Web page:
Galearites SSF keur (Totilas x Jazz x Roemer)
How often have you seen me post a video of me riding? Like, never. Before you get overly critical, I fully realize I’m not an Olympic-caliber rider, nor am I of a particular body type that is conducive to looking especially elegant on a horse. I haven’t worked legs in over six months, still my calves and thighs have the kind of bulk more suited to a 400-pound Russian powerlifter than to a guy bopping around on one of the best mares in the world. Nonetheless, my thighs and I are having a blast, and Mazey and I have deep-seated affection for each other. We’re both pretty happy with ourselves right now. I’m posting this video because I want to talk about the walk.
In addition to his comments about “scope” in the movement, another of my take-aways from the Annual Meeting was Henk Dirksen’s comments about the walk and the need for us to be aware of what a good walk looks like in our breeding decisions. He didn’t spend much time discussing it, other than to answer one or two questions, but he made an important distinction about power in the walk that clicked for me, so I thought I’d expand upon that from my own riding and breeding; hence, again, my reason for posting a video of me on a horse from our program.
It’s difficult to overstate the importance of the walk in both training and competing. All walk scores get a coefficient at every level of dressage, don’t they? Many trainers I’ve watched or studied stress the importance of training and practicing many, if not most, lateral movements and exercises in the walk first. Given that it’s the easiest of the gates to be screwed up by training and the most difficult to fix, it makes sense that if we start with the best walk possible, we’re going to end up with a better walk in the competition arena.
So, what is a good walk? I’ve heard many German breeders, in particular, criticize the walks on Dutch horses. They like the “loose, swingy, sexy walks” they see on more of the German horses. The walk has been an issue in Dutch breeding, and it may tie in with the suppleness and use of the body that lead to more scope in the movement in general, as I talked about in my last journal entry. I’m not sure some of the “loose, sexy” walks are what we’re looking for either, however. For me, as it is with all of the gaits, it’s the placement of the hoof and power of the hind leg that I look at first. A loose, swingy walk isn’t going to transition easily or naturally into medium and collected walks if there isn’t power in the hind leg and correct placement of the hindfoot under the point of gravity.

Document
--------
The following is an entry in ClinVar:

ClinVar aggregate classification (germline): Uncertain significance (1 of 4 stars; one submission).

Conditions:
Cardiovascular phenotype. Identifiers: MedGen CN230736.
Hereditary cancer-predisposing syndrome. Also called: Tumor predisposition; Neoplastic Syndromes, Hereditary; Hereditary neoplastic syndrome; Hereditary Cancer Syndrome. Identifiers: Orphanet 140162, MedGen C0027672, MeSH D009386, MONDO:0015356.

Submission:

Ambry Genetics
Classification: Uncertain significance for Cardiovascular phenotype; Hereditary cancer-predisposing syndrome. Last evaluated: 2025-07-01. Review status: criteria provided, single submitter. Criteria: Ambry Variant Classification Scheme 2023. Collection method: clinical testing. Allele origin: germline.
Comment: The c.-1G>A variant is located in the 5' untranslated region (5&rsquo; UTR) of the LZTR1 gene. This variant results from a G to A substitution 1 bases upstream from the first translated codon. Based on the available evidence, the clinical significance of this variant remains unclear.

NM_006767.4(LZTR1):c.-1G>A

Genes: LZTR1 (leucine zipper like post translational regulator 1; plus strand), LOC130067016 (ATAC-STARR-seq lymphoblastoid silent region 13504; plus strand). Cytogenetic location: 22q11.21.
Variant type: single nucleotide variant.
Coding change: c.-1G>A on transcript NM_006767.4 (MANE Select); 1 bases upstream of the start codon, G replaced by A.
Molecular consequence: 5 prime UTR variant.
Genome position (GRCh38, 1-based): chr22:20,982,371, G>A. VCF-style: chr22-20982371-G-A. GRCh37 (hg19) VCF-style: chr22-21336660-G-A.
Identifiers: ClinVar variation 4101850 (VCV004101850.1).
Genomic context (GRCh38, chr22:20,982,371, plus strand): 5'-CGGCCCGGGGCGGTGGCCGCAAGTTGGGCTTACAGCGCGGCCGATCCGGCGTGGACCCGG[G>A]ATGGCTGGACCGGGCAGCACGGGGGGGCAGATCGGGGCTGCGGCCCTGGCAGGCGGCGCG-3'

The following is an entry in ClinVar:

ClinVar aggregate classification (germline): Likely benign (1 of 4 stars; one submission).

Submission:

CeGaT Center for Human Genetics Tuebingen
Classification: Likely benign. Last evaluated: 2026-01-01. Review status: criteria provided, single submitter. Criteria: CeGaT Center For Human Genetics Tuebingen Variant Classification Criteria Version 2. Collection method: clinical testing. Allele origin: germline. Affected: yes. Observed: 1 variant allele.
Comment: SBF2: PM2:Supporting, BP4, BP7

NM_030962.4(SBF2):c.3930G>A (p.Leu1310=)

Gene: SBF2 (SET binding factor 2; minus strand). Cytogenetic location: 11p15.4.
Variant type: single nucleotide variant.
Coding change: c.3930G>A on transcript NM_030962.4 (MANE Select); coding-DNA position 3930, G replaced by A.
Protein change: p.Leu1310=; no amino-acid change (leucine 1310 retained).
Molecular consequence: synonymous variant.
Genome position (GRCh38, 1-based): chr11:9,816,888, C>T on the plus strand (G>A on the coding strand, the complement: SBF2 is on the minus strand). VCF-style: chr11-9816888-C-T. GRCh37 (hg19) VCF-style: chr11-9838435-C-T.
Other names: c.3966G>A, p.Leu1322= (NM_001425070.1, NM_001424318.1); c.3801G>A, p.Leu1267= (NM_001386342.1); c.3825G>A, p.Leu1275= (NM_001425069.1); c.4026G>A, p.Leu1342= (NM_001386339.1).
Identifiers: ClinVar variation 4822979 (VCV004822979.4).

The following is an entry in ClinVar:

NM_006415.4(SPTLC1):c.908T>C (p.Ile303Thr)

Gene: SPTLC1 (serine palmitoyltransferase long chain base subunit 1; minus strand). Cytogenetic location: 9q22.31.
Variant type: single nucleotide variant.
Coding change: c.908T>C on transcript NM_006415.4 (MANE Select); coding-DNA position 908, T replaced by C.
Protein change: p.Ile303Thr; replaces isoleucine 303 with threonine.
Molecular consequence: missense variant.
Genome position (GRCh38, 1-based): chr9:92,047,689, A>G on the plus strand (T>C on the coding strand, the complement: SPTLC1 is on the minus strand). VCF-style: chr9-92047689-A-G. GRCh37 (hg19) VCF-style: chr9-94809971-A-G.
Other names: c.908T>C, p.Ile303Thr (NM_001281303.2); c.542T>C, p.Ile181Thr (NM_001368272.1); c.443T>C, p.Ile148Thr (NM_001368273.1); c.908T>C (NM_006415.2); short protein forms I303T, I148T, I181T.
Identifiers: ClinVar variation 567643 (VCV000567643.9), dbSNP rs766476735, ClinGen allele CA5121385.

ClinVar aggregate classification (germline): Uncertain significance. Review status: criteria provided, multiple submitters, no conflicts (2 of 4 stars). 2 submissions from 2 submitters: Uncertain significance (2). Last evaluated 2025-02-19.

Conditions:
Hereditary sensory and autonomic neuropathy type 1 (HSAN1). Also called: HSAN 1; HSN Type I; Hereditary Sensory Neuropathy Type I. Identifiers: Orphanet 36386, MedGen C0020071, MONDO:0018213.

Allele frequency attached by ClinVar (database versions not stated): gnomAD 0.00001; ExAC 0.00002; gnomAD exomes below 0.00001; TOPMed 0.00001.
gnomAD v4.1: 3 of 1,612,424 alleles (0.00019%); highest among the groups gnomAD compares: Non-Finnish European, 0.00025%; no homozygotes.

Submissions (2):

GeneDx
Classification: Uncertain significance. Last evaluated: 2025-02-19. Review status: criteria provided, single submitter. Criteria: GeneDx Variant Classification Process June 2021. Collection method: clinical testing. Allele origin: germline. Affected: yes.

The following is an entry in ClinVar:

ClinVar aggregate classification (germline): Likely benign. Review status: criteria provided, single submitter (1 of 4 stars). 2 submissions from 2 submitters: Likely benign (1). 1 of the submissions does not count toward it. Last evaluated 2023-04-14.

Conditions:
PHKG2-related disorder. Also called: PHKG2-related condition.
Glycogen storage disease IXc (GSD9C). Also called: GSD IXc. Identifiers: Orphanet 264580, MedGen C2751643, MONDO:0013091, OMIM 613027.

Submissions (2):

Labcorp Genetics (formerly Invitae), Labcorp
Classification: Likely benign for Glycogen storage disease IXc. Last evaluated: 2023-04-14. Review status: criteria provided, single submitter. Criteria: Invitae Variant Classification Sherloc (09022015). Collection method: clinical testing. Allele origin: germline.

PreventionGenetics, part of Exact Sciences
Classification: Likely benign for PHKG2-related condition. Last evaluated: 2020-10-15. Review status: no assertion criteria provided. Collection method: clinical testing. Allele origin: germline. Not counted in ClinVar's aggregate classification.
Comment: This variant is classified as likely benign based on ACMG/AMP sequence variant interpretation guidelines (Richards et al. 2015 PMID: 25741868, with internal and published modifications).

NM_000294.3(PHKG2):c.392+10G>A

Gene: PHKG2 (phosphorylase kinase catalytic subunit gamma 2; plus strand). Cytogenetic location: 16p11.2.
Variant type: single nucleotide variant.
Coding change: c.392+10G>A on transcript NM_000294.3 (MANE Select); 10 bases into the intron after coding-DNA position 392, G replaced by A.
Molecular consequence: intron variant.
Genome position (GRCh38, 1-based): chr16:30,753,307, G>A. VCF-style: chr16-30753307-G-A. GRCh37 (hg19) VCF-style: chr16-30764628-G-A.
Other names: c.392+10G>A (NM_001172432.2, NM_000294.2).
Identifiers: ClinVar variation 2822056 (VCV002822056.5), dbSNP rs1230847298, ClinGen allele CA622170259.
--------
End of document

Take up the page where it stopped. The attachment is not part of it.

Power in the walk is a little harder to evaluate than power in the trot and canter. In the trot and canter, we get to see an uphill tendency and a moment of suspension as initial measuring sticks. In the walk, although the horse needs to be in self-carriage, there’s a much more horizontal tendency and no moment of suspension. What we can see is that “march” quality that is described in dressage test guidelines, a forward activity generated from power in the hindlegs and an active, “strong” placement of the hoof under the point of gravity. Yes, we still need suppleness and swing in the back, but not necessarily “loose and sexy.”
The question asked of Henk Dirksen at the Annual Meeting was generated because Henk had used the term “big walk” as desirable earlier in the IBOP discussions. Later, when we were watching the free movement of yearlings on up, Henk remarked about one horse with a really big walk as not having enough power. He then briefly went on to describe what he meant by power in the walk and the difference between a big walk and a good big walk.
Back to the video of Mazey and me. We’re taking this whole “getting back to work” thing slowly. Probably more slowly than Mazey thinks is justified, but I want everything we do to be stress free and correct. She was a little sore in her hamstrings yesterday when we shot this. We’ve recently had a break-through on the whole concept of stretching forward and down in all movements. She’s been quite enthusiastic about it for a couple of days…she has today off. Still, although the walk isn’t as consistent as I want it to be eventually, Mazey naturally has great placement of the hind leg and really good energy and power that lead to that “march” quality. At the same time, when you’re sitting up there, it feels like a HUGE, swingy walk, as well. It’s genetic.
Orchis had a fine walk. It was very active, with good power of the hind leg, but it could have been a little more supple. Totilas, however, has an incredible walk. It’s one of my favorite things about him. He has the whole walk package: power, placement, suppleness, and swing. His is a walk I’d call sexy.
I hope these thoughts are helpful. Next, I want to talk about some general breeding selection thoughts. As always, hit me up via FB, email, or text if you have questions or want to chat about something. Always happy to talk horses.